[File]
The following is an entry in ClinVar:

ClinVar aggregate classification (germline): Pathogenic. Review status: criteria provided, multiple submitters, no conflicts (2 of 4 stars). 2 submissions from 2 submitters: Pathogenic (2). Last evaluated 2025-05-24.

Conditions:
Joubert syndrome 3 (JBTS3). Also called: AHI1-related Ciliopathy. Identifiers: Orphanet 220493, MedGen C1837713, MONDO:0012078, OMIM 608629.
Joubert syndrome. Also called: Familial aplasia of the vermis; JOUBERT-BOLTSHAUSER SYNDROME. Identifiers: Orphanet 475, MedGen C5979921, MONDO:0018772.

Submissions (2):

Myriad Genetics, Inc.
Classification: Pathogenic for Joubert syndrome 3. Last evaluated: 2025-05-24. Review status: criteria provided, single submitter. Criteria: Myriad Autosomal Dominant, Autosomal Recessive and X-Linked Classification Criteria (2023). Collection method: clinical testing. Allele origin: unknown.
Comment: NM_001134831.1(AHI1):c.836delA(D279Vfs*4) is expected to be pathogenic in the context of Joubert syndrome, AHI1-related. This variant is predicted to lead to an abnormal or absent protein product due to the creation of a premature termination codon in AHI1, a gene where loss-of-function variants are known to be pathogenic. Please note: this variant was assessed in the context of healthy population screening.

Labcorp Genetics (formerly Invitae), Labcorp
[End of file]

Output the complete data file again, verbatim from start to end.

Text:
The following is an entry in ClinVar:

ClinVar aggregate classification (germline): Pathogenic. Review status: criteria provided, multiple submitters, no conflicts (2 of 4 stars). 2 submissions from 2 submitters: Pathogenic (2). Last evaluated 2025-05-24.

Conditions:
Joubert syndrome 3 (JBTS3). Also called: AHI1-related Ciliopathy. Identifiers: Orphanet 220493, MedGen C1837713, MONDO:0012078, OMIM 608629.
Joubert syndrome. Also called: Familial aplasia of the vermis; JOUBERT-BOLTSHAUSER SYNDROME. Identifiers: Orphanet 475, MedGen C5979921, MONDO:0018772.

Submissions (2):

Myriad Genetics, Inc.
Classification: Pathogenic for Joubert syndrome 3. Last evaluated: 2025-05-24. Review status: criteria provided, single submitter. Criteria: Myriad Autosomal Dominant, Autosomal Recessive and X-Linked Classification Criteria (2023). Collection method: clinical testing. Allele origin: unknown.
Comment: NM_001134831.1(AHI1):c.836delA(D279Vfs*4) is expected to be pathogenic in the context of Joubert syndrome, AHI1-related. This variant is predicted to lead to an abnormal or absent protein product due to the creation of a premature termination codon in AHI1, a gene where loss-of-function variants are known to be pathogenic. Please note: this variant was assessed in the context of healthy population screening.

Labcorp Genetics (formerly Invitae), Labcorp